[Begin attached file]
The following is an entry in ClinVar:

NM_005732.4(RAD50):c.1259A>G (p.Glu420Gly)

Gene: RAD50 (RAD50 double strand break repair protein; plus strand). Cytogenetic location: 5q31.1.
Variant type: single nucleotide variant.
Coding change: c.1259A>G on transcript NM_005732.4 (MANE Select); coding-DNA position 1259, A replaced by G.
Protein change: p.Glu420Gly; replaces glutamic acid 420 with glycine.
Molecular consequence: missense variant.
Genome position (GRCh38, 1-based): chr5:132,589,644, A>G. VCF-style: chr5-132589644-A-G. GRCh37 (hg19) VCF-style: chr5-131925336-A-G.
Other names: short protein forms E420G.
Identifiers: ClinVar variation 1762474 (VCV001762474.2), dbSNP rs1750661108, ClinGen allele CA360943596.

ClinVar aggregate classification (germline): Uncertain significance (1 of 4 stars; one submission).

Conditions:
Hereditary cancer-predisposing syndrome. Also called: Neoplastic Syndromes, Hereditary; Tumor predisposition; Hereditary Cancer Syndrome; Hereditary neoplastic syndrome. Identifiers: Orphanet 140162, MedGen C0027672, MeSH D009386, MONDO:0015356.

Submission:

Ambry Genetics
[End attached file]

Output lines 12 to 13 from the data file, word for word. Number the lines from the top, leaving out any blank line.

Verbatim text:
Conditions:
Hereditary cancer-predisposing syndrome. Also called: Neoplastic Syndromes, Hereditary; Tumor predisposition; Hereditary Cancer Syndrome; Hereditary neoplastic syndrome. Identifiers: Orphanet 140162, MedGen C0027672, MeSH D009386, MONDO:0015356.